“My dear brothers and sisters, take note of this: Everyone should be quick to listen, slow to speak and slow to become angry.” James 1:19
Being quick to listen and slow to speak…now that’s a hard one for me.
People want to be heard. People need to be heard. Yet, very few people truly take time to listen to others.
Usually when people are talking, I am thinking about what I want to say in reply. I jump in and interrupt, or I try to fill in the blank of what I think that they are trying to say.
Priscilla Shirer writes in The Resolution for Women,
Most of the time we’re so focused on ourselves and preoccupied with our own feelings, every conversation becomes ultimately about us and how we’re being affected. We’re parsing what the other person is saying, interpreting as we go, trying to fix whatever problem she’s presenting, jumping in at every possible opening with our own attempts to turn the attention back to us, our experiences, and our opinions. (p. 114)
The lack of listening can foster a spirit of pride.
Can you think of someone in your life who truly listens to what you have to say?
I can. My dad.
He has always taken time to listen to me. I have just about talked his ear off. I have talked to him about everything you can imagine. My dad is definitely at the top of my list of people to call when something happens or when I need a listening ear. Even when I’ve been in trouble, he has always taken the time to hear my side of the story. I might have still gotten a punishment, but he took time to listen to me. That has meant the world to me. It’s probably one of the key reasons why we have had such a close relationship through the years.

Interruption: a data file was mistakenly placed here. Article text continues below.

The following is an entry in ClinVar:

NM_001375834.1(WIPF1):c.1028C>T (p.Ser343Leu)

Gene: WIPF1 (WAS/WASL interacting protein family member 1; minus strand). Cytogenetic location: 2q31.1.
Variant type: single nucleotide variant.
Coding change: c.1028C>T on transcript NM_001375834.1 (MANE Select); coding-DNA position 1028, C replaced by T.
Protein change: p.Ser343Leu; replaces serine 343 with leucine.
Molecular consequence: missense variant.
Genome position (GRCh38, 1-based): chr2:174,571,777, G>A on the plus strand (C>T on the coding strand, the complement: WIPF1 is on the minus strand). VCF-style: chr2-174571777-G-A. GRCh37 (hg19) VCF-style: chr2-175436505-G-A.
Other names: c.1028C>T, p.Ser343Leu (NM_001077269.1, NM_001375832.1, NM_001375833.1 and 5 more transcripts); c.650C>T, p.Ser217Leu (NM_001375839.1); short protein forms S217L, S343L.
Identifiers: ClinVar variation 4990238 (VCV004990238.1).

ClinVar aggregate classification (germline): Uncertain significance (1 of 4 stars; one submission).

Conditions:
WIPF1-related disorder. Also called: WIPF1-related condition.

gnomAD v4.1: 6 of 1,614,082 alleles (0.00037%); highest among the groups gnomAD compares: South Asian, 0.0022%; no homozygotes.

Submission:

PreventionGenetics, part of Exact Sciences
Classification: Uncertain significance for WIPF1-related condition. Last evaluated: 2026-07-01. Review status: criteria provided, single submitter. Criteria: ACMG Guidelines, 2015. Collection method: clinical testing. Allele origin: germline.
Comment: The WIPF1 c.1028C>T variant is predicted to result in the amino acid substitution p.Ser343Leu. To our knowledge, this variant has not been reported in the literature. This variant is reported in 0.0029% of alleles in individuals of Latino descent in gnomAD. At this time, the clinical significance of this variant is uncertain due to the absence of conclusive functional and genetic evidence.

Listening promotes close relationships.
I don’t always have the words to say when people share something with me. More often than not, it’s later on, when I am praying for them, that the Lord gives me words to encourage them. Then I can write them a card or send them a text.
Other times, I just have no words at all to share, and I’m learning that that’s okay too. Sometimes it’s important to just to be there for people and lend a listening ear.
We don’t have to have all the answers if we know the One Who does.
There have been so many occasions where I have jumped to conclusions about something Skip has said, and I interrupt him and try to finish his sentence…only to find out that I was totally off base.
Proverbs 18: 13 says, “To answer before listening– that is folly and shame.”
As a teacher, there have been moments when I have had to deal with student conflict. One student will share his side of the story, and before I listen to the other side, I will jump the gun and penalize the other student. Then when I finally hear the other side, I realize that I was wrong and should have listened before making that judgment call.
Proverbs 17:28 says, “Even fools are thought wise if they keep silent, and discerning if they hold their tongues.”
Rick Warren says that he has learned that he never puts his foot in his mouth when he keeps it shut.
At the heart of all of us, we want to be valued and loved. One wonderful way we can show love to others is by listening to them.
Sometimes wisdom is not in what we say, but in what we don’t say.
There’s wisdom in listening.
One thought on “The Wisdom of Listening”
Loved that great word!!! Need that!
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